First, Parfit notes, one might violate the spirit of this principle by treating someone as a minimally significant end. He thus proposes:
The Second Mere Means Principle: It is wrong to treat anyone merely as a means, or to come close to doing that.
The next problem is that one might perform the right act for the wrong reason. If an egoist saves someone's life merely as a means to receiving rewards, his act lacks moral worth -- he isn't virtuous or genuinely praiseworthy -- but he does not thereby act wrongly. (Cf. Scanlon on the irrelevance of intention to permissibility.)
Parfit takes this to motivate:
The Third Mere Means Principle: It is wrong to treat anyone merely as a means, or to come close to doing that, if our act will also be likely to harm this person.
I think the formulation of this emendation is ad hoc and fails to get at the heart of the problem. To see this, note that it faces similar counterexamples to the previous principle. Simply imagine a case where it would be right to act in a way that is likely to harm a person (perhaps it's a small harm, which the subject has consented to, for the sake of preventing a much greater harm to the subject's child), and imagine that the egoist performs this right act for the wrong reason -- treating the subject merely as a means, and thereby violating the letter of this third principle. The principle then implies that the act was wrong, contrary to Parfit's intentions.
A better alternative, it seems to me, would be something like the following: It is wrong to act in a way that is incompatible with full appreciation of a person's rational nature and status as an end in themselves. We might call this the Full Appreciation Principle.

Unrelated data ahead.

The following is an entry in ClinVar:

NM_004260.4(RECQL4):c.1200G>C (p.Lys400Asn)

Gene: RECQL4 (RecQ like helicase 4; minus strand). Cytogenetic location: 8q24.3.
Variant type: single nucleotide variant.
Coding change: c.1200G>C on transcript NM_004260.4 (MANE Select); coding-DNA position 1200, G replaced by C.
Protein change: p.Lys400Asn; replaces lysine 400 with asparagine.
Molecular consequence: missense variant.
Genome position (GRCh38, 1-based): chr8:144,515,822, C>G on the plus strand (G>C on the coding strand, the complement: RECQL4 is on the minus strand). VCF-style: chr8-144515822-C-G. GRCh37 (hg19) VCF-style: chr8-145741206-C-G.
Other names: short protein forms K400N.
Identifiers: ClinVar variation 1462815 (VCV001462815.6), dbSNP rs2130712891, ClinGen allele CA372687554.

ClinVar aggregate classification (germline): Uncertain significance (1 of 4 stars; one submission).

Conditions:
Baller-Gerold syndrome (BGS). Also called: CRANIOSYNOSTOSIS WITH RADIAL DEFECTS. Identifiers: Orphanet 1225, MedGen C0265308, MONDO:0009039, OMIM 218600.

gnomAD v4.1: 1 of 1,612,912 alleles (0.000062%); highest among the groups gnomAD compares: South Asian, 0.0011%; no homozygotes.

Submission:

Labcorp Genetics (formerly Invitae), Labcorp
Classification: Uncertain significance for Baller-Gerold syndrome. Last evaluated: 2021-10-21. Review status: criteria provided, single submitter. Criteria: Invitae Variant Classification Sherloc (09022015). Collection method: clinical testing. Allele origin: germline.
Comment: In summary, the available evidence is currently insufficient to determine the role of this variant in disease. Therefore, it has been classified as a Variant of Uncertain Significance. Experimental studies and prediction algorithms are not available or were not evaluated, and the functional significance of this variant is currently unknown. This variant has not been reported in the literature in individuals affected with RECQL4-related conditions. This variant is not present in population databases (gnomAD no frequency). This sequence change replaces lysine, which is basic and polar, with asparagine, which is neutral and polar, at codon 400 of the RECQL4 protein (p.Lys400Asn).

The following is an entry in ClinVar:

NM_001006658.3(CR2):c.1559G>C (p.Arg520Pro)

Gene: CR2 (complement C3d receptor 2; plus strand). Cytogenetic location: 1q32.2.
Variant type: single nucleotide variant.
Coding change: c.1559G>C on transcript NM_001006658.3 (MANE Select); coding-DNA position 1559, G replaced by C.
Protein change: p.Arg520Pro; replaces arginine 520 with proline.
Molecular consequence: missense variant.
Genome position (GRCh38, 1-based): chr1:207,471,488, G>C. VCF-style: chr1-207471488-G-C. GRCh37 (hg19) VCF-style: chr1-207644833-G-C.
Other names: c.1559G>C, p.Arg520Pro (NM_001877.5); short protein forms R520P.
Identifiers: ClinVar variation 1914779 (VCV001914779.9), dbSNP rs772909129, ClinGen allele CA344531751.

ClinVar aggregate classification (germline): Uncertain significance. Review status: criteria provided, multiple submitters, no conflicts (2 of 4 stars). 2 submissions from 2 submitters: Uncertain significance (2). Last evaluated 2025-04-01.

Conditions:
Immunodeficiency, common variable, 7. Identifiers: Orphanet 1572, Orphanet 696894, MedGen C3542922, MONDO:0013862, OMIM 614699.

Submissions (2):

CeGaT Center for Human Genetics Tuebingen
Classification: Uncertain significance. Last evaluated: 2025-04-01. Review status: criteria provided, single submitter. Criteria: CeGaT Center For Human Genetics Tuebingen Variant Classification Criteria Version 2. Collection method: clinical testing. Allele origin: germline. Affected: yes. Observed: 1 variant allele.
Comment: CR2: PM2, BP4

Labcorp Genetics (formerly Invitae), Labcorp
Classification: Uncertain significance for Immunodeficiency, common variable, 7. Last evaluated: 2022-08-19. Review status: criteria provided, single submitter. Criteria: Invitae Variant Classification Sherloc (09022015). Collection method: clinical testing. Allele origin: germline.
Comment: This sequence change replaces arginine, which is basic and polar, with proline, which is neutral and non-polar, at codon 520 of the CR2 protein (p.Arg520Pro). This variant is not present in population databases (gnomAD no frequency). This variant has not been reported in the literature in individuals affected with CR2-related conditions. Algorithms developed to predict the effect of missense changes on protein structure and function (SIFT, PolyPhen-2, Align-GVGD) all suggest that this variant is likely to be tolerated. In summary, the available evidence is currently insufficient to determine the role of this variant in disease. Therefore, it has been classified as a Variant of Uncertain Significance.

The "full appreciation" clause plays the same role as Parfit's disallowing "coming close" to treating anyone merely as a means. And framing the requirement in terms of what's (in)compatible with full appreciation does a better job than Parfit's proposal for accommodating the full range of cases where one might perform a right act for the wrong reason.
One possible downside is that it is less clear precisely what demands the Full Appreciation Principle places on us. We can easily enough grasp what it means, in ordinary language, to treat someone merely as a means. As Parfit points out, you clearly don't treat someone merely as a means (or even come close) if you let yourself die rather than crush their second toe (even while you crush their first toe as a means to saving another person). He further argues that we won't violate any of the Mere Means principles if we constrain ourselves to only treat people in ways to which they could rationally consent. And one always could rationally consent to enduring some harm for the sake of another's greater benefit (we may be permitted to favour our own interests, but we surely aren't required to do so!). So the Mere Means principles don't really rule out anything controversial at all -- certainly not the standard sorts of utilitarian sacrifice that Kantians typically want to rule out.
So maybe that's actually an advantage of the Full Appreciation Principle: since it isn't clear what it amounts to, it remains open to Kantians to put their distinctive spin on what "full appreciation of a person's rational nature" requires, yielding a principle that actually rules out utilitarian sacrifice the way they want it to. Though, admittedly, it means that appeal to the intuitive flavour of this principle can't do any work for them (since utilitarians and others can just as easily put their own spin on it); the real work is being done by their prior account (whatever it may be) of why "full appreciation of a person's rational nature" rules out utilitarian sacrifice.